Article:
Are there other aspects to the Write-a-thon event that help generate funds?

Our bake sale generated $370 this year, which is $100 more than what we generated last year. The bake sale runs concurrently with the Write-a-thon.

tric-1_resizedDo students from other departments in the school support your events?

Yes, other students support our events by purchasing bake sale goods at the bake sale table. It was held in the main concourse of our school.

What are the funds being raised for?

We are raising funds to go toward student memberships in state and national organizations, as well as helping cut the costs of required software and to attend court reporting conferences or conventions.

What other types of activities does the club partake in or sponsor?

Last year we had then-NCRA President Steve Zinone come out to talk to the group during Court Reporting & Captioning week. We had a CART provider do a webinar and talk to the students about what her job was like. We also had an adjunct psychology faculty member from Tri-C, Dr. Michelle Nicopolis, PCC, NCC, present a workshop about testing anxiety and lead the group through a guided imagery session. This month, we also collected socks to be donated to a shelter in conjunction with the counseling department.

NCRA’s 2016 Convention & Expo: Something for everyone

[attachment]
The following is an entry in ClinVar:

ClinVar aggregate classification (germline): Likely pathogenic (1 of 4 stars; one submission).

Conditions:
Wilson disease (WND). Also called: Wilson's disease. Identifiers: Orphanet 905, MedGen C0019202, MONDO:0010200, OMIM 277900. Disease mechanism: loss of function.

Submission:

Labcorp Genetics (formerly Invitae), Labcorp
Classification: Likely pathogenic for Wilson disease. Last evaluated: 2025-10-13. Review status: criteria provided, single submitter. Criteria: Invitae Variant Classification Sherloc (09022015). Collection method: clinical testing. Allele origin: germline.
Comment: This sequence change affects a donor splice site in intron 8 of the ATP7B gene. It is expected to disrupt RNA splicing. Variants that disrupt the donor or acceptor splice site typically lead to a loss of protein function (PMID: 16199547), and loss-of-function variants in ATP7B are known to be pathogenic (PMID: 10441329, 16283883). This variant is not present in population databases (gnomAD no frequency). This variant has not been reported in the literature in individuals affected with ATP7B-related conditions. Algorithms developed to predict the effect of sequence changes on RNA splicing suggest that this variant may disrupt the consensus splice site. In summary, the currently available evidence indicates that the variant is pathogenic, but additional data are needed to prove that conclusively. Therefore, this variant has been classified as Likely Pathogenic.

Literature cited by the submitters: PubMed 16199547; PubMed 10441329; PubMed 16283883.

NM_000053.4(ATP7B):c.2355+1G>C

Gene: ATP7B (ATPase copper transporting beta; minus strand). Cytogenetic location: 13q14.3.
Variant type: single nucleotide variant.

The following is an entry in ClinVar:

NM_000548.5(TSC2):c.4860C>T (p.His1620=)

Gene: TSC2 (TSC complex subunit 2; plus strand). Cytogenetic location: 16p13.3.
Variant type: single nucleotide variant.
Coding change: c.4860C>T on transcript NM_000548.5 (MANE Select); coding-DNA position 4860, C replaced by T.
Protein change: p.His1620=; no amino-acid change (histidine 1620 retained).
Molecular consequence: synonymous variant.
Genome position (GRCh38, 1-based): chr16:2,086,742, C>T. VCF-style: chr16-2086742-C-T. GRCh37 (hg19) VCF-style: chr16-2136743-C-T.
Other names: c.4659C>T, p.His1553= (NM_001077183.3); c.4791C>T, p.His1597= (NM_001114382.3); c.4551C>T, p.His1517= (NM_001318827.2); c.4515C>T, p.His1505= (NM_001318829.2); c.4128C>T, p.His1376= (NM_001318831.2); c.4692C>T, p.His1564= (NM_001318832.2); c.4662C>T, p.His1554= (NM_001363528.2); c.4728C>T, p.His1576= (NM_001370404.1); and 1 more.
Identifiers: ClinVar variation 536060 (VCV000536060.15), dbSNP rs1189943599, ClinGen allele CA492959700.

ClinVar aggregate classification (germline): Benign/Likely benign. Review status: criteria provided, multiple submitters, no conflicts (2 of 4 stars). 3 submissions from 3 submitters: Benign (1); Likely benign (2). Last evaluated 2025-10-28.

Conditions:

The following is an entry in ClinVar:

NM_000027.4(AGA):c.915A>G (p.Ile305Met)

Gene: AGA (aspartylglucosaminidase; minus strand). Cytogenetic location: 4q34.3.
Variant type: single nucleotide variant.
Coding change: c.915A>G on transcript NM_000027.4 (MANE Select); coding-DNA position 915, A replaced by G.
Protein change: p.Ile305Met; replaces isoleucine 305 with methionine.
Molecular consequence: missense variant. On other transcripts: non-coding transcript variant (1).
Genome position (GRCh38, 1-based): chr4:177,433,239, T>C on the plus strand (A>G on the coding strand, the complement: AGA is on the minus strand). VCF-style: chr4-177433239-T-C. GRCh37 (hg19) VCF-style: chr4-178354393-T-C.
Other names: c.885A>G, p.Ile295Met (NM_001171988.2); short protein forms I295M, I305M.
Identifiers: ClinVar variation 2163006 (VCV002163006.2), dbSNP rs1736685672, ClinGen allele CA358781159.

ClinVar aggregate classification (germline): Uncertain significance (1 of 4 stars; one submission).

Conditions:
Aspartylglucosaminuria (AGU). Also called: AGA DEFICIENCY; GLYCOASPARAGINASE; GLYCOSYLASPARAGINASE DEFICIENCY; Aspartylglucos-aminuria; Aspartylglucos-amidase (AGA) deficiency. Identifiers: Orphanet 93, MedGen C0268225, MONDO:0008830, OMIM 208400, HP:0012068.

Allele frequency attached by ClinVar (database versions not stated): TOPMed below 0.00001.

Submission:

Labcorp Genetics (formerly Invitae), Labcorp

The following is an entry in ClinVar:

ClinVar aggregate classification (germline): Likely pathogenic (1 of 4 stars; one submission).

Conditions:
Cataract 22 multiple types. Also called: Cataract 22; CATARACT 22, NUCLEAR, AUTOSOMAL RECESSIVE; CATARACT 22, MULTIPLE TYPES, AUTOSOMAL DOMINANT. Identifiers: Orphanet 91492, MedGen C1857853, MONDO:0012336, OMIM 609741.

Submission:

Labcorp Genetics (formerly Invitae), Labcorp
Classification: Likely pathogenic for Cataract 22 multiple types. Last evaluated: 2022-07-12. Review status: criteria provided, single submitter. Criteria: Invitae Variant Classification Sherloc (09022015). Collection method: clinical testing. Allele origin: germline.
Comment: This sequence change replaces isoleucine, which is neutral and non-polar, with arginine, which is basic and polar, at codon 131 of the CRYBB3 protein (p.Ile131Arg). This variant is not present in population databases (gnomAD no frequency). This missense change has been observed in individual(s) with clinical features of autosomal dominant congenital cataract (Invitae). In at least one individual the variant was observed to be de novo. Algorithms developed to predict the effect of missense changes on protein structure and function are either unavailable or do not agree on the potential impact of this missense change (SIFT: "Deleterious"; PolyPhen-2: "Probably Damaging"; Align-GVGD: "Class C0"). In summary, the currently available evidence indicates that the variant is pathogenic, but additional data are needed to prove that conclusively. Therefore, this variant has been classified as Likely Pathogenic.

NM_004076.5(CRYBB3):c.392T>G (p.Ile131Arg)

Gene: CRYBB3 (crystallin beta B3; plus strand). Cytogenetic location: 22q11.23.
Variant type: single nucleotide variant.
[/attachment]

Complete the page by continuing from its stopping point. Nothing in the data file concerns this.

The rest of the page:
Convention-JCRcom-BoxAdOnline registration for NCRA 2016 Convention & Expo happening at the Hilton Chicago, Chicago, Ill., Aug. 4-7, closes July 29, so hurry and register now to participate in the vast array of networking opportunities, certification preparation workshops for the Certified Realtime Reporter and the Realtime Systems Administrator, and, of course, all that’s new on the Expo floor.

Whether you are an official, freelancer, broadcast or CART captioner, legal videographer, educator, student, or legal services provider, this year’s schedule has something to help you be the architect of your future. Plus attendees who need CEUs can earn up to 2.45 of them with a full registration and optional workshops.

Among the educational session highlights are:

Freelancer business 101. Presenters: Lisa DiMonte, RMR, CMRS; Jan Ballman, RPR, CMRS; Marjorie Peters, RMR, CRR; and Dave Tackla, CLVS

Compassion fatigue and job stress. Presenter: April Kopp, LCSW, MFA

Your cloud-based office. Presenters: Nancy Bistany, RPR and Kim Neeson, RPR, CRR, CRC